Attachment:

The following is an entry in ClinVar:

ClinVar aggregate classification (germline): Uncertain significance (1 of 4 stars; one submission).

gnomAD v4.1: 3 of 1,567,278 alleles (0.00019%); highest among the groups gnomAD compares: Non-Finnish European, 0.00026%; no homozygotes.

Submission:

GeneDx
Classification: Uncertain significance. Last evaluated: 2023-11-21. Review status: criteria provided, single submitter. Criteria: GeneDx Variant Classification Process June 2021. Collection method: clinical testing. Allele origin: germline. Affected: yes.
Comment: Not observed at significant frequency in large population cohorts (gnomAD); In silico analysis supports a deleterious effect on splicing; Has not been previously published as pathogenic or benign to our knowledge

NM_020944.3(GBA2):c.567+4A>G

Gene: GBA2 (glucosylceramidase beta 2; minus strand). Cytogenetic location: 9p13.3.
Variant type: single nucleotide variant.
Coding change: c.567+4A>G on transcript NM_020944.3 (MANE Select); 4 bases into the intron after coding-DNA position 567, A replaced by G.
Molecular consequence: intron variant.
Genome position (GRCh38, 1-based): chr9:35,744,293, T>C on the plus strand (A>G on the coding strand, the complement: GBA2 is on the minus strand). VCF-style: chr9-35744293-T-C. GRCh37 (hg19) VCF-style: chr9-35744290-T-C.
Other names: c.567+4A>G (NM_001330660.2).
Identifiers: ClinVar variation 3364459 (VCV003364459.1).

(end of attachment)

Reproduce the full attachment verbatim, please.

The following is an entry in ClinVar:

ClinVar aggregate classification (germline): Uncertain significance (1 of 4 stars; one submission).

gnomAD v4.1: 3 of 1,567,278 alleles (0.00019%); highest among the groups gnomAD compares: Non-Finnish European, 0.00026%; no homozygotes.

Submission:

GeneDx
Classification: Uncertain significance. Last evaluated: 2023-11-21. Review status: criteria provided, single submitter. Criteria: GeneDx Variant Classification Process June 2021. Collection method: clinical testing. Allele origin: germline. Affected: yes.
Comment: Not observed at significant frequency in large population cohorts (gnomAD); In silico analysis supports a deleterious effect on splicing; Has not been previously published as pathogenic or benign to our knowledge

NM_020944.3(GBA2):c.567+4A>G

Gene: GBA2 (glucosylceramidase beta 2; minus strand). Cytogenetic location: 9p13.3.
Variant type: single nucleotide variant.
Coding change: c.567+4A>G on transcript NM_020944.3 (MANE Select); 4 bases into the intron after coding-DNA position 567, A replaced by G.
Molecular consequence: intron variant.
Genome position (GRCh38, 1-based): chr9:35,744,293, T>C on the plus strand (A>G on the coding strand, the complement: GBA2 is on the minus strand). VCF-style: chr9-35744293-T-C. GRCh37 (hg19) VCF-style: chr9-35744290-T-C.
Other names: c.567+4A>G (NM_001330660.2).
Identifiers: ClinVar variation 3364459 (VCV003364459.1).